Medicines That Will Be Priceless After the Healthcare System Breaks Down

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Medicines That Will Be Priceless After the Healthcare System Breaks Down

If you’re one of those people worried about the future collapse of the U.S. Healthcare system, there’s some bad news. It has already started. The evidence became clear during the Covid-19 pandemic. The American healthcare system is broken.

But it goes beyond an overwhelmed health system that has consistently put profits over care. The pharmaceutical industry continues to hike the prices for common and life-saving medicines at a faster pace than the cost of all other healthcare.

The looming question resides in the disastrous scenario affecting healthcare after an economic or societal collapse. The high prices of today will seem like a value when basic healthcare is unavailable and prescription drugs define a new black market.

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And It Gets Worse

Today, the U.S. healthcare system depends heavily on prescription pharmaceuticals manufactured in other countries. This dependence on markets like India, China, and the European Union creates not only supply chain issues following a collapse, but the potential impacts from war or political chaos.

The simple fact is that most of our prescription drugs are manufactured overseas. The FDA took a narrower look at the supply chains for the 370 drugs listed on the World Health Organization's (WHO) list of “essential medicines,” which includes “anesthetic, antibacterial, antidepressant, antiviral, cardiovascular, anti-diabetic, and gastrointestinal agents.”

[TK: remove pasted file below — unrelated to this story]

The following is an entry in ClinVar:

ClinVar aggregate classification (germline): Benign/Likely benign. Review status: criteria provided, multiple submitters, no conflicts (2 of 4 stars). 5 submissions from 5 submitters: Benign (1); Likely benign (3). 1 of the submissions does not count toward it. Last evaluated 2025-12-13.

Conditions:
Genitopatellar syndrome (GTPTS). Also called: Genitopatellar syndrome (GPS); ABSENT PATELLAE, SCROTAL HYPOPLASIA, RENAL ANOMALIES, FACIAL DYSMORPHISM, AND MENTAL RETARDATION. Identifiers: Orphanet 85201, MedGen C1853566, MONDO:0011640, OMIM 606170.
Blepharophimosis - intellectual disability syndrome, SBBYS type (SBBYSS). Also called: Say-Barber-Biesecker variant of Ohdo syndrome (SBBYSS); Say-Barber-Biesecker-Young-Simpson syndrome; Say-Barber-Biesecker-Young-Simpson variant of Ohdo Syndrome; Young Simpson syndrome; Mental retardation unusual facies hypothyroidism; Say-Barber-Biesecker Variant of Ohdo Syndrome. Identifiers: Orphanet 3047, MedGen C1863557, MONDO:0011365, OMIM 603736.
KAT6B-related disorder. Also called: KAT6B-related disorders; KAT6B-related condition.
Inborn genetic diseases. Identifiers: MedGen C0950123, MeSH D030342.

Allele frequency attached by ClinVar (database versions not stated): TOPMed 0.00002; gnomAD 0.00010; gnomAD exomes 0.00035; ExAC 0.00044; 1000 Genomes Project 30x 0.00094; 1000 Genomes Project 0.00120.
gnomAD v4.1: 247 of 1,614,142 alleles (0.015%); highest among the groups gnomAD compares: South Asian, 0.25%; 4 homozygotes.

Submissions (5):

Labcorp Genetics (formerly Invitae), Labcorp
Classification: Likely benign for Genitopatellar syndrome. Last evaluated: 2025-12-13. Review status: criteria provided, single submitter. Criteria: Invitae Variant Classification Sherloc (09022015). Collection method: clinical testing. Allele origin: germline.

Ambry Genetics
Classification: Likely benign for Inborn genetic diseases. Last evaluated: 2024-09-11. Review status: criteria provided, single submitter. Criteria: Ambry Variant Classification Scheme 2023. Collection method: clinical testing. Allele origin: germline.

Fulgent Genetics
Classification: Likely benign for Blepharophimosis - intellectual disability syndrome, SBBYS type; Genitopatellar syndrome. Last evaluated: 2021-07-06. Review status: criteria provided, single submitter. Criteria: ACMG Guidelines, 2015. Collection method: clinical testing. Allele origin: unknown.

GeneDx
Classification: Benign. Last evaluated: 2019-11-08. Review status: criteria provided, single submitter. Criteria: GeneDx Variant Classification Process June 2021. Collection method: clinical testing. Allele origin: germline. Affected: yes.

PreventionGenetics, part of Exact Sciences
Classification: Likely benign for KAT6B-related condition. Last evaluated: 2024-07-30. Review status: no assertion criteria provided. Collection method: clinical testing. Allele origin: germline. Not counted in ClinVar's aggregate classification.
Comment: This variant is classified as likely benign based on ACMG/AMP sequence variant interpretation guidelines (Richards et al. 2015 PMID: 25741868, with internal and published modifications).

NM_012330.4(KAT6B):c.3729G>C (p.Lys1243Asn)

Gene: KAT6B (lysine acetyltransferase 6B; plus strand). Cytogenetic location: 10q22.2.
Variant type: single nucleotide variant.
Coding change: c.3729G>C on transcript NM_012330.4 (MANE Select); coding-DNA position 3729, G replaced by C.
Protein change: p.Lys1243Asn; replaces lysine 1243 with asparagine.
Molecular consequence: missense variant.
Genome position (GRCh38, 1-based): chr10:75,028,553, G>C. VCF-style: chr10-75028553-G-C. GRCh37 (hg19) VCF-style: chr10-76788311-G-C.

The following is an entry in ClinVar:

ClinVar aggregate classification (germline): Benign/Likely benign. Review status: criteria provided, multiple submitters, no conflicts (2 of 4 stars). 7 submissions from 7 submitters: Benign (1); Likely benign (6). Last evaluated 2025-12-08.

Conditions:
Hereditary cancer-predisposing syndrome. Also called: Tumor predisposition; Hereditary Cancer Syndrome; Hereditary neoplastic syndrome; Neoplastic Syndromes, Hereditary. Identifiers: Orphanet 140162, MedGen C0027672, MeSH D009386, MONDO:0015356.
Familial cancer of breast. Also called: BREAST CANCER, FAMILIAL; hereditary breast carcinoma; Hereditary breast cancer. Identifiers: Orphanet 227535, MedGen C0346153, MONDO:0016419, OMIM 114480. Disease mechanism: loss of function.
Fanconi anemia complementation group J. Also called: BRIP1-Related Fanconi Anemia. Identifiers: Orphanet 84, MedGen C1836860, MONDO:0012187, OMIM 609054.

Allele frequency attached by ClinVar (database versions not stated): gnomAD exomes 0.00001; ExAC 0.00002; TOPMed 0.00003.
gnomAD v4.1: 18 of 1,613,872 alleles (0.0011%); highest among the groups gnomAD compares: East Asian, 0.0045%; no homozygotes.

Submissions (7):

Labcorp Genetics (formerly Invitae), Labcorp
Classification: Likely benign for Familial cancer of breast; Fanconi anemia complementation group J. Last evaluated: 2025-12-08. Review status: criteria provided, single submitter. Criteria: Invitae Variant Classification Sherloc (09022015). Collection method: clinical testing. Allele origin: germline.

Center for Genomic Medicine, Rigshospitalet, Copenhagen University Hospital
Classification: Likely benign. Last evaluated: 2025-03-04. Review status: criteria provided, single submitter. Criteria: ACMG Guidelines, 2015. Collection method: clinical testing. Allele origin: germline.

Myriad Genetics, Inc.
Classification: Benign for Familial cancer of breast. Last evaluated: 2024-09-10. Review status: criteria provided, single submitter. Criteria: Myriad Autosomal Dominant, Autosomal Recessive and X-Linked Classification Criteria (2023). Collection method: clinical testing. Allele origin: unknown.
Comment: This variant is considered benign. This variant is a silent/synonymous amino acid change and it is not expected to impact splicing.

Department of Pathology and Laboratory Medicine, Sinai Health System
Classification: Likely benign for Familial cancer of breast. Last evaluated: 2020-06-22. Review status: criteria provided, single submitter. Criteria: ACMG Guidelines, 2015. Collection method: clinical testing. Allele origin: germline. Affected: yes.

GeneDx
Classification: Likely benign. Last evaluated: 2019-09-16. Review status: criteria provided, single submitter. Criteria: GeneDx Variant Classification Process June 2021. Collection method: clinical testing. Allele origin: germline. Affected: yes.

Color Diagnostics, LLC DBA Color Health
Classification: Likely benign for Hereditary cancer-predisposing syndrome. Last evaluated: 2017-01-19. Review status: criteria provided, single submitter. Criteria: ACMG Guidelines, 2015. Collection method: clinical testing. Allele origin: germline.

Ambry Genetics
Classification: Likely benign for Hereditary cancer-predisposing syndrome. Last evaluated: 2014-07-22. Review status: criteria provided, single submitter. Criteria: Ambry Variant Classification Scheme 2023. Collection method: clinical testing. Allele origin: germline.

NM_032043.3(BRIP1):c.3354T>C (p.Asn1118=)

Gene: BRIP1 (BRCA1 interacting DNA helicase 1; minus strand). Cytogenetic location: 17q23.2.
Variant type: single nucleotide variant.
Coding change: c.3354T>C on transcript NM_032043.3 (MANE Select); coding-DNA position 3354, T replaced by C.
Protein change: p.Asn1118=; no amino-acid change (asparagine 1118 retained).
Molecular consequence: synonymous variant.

The results were similar: 28 percent of production facilities are in the United States, with 18 percent of them in India, 13 percent of them in China, and 41 percent located somewhere else in the world.

The International Business Times reported that, though India still leads in generics, India receives 80 percent of its raw ingredients from China. Penicillin is the go-to antibiotic for dozens of bacterial infections. It’s been 15 years since the last US penicillin plant closed its doors. China came in with lower prices and took over the market. What would happen if we stopped receiving antibiotics?

Commonly used antibiotics like amoxicillin, ciprofloxacin and tetracycline are particularly dependent on China, according to industry analysts and Indian drug makers that rely on Chinese material. High blood pressure treatments, including Valsartan, are also predominantly produced in China.

Most drug companies are positioned to survive short-term supply shocks, J.P. Duffy, an attorney who specializes in the pharmaceutical trade, told European Pharmaceutical Review, a trade publication. That's because most have a stockpile intended to last for six months to a year.

But What About the Long-Term

It’s starting to feel like too many perfect-storms are brewing on many fronts around the world and any significant threat to society or the global economy will quickly exhaust a six month to a year supply of medicines.

Given the fact that almost 50% of the U.S. population is suffering from one or more serious and chronic conditions the constant need for pharmaceuticals show no sign of tapering.

And it’s not just about prescription medicines.

The OTC Dilemma